Today's Trends: Chesapeake Second to BP in '09 End-Year Gas Reserves

Chesapeake Energy had 13,510 Bcf in ending gas reserves in 2009, second behind BP with 15,216 Bcf of reserves, according to Ernst & Young's U.S. E&P Benchmark study of 50 oil and gas companies' exploration and production results from 2005 to 2009.

Rounding out the top five companies in terms of 2009 ending reserves are XTO Energy with 12,501 Bcf in reserves, followed by ExxonMobil with 11,688 Bcf and ConocoPhillips with 10,742 Bcf.

BP produced the most gas in 2009 with 907.0 Bcf, followed by XTO Energy with 855.0 in gas production, ConocoPhillips with 850.0 Bcf, Chesapeake with 835.0 Bcf and Anadarko Petroleum with 817.0 Bcf.

Chesapeake, XTO Energy, Petrohawk Energy, EOG Resources and Southwestern Energy reported the largest extensions and discoveries of natural gas in 2009. Chesapeake reported 4,530.0 Bcf in gas discoveries; XTO reported 2,175.8 Bcf; Petrohawk reported 1,933.7 Bcf; EOG reported 1,925.0 Bcf, and Southwestern reported 1,683.3 Bcf. These extensions of existing gas plays and new gas discoveries totaled 27.6 Tcf.

End of year gas reserves were 156.6 Tcf in 2009, representing four percent growth from 150.3 Tcf in 2008 and 40 percent growth from 112.2 Tcf in 2005. Gas production rose six percent in 2009 to 11.9 Tcf and has shown 38 percent growth since 2005.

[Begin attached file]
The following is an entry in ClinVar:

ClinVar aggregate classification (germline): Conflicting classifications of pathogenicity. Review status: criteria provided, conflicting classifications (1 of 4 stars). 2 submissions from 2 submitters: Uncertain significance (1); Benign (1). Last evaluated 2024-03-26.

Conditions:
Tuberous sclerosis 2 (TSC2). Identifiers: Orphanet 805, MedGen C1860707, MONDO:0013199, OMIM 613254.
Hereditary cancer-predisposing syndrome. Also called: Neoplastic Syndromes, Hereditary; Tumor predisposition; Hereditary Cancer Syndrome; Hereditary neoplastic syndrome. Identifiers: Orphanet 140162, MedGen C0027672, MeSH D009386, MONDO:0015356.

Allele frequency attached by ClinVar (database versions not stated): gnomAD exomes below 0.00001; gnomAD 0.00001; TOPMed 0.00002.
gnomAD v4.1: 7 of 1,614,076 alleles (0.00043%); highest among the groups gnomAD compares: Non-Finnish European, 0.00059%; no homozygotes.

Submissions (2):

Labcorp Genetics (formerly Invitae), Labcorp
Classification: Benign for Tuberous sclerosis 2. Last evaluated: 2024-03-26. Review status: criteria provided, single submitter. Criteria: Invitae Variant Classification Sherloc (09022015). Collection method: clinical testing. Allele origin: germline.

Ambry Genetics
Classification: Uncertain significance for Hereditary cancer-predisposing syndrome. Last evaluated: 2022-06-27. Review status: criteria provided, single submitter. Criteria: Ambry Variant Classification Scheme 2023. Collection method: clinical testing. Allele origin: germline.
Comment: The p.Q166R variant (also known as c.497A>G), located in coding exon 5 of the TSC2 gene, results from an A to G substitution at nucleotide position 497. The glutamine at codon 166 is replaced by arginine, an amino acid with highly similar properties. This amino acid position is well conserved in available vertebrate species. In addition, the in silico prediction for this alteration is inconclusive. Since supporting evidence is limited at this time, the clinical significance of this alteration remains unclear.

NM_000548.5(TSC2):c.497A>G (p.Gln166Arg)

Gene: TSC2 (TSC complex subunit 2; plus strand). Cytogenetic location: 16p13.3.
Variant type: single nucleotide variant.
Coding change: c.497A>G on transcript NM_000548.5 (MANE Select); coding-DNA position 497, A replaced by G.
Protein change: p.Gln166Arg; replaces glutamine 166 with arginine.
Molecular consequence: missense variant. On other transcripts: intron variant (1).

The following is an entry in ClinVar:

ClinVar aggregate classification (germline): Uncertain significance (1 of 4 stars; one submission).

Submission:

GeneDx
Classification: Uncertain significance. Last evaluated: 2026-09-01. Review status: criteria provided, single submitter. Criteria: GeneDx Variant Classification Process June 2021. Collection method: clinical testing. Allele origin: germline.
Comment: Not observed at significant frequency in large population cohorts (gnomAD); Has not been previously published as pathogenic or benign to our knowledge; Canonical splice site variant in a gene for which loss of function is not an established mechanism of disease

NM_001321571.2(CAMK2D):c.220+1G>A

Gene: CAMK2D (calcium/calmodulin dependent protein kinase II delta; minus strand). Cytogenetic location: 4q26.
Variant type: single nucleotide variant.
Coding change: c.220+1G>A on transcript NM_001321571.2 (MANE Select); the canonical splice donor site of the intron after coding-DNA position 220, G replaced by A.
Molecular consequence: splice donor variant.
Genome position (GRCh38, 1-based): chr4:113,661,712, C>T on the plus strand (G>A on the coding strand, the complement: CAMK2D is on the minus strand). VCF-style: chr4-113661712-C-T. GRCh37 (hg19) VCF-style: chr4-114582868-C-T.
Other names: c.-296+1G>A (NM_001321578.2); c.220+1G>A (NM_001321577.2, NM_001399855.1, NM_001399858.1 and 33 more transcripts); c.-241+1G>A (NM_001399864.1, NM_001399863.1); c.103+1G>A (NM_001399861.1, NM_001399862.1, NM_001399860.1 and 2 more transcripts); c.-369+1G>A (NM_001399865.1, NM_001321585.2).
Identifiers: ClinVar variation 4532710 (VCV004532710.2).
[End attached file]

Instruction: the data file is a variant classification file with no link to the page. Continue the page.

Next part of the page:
Gas production replacement rates remained strong in 2009, with the gas all sources rate was 153 percent in 2009 compared to 156 percent in 2008. Large independents and independents were responsible for strong rates in 2009.

Chesapeake and Plains Exploration & Production each had unproved property acquisition costs over $1 billion in 2009. Chesapeake's costs of $2.8 billion were primarily related to Haynesville Marcellus shale acquisitions. Plains, which had $1.1 billion in unproved reserve acquisition costs, was also active in the Haynesville shale. Overall, unproved property acquisition costs fell 72 percent from $33.4 billion in 2008 to $9.3 billion in 2009.


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Generated by readers, the comments included herein do not reflect the views and opinions of Rigzone. All comments are subject to editorial review. Off-topic, inappropriate or insulting comments will be removed.
Bruce Wayne Allen | Aug. 12, 2010
Think its great news America is becoming natural gas capitol of the world. Just read another article where Obama administration is coming up with another bailout for unemployed. Renewables stand to loose some, if not all their subside government support. Good to know natural gas industry is and has always carried its weight. Through low prices, and other issues. Just curious when Obama and his administration will pick an energy winner? Like Natural gas has been for America, and its people. Go Marcellus Shale!

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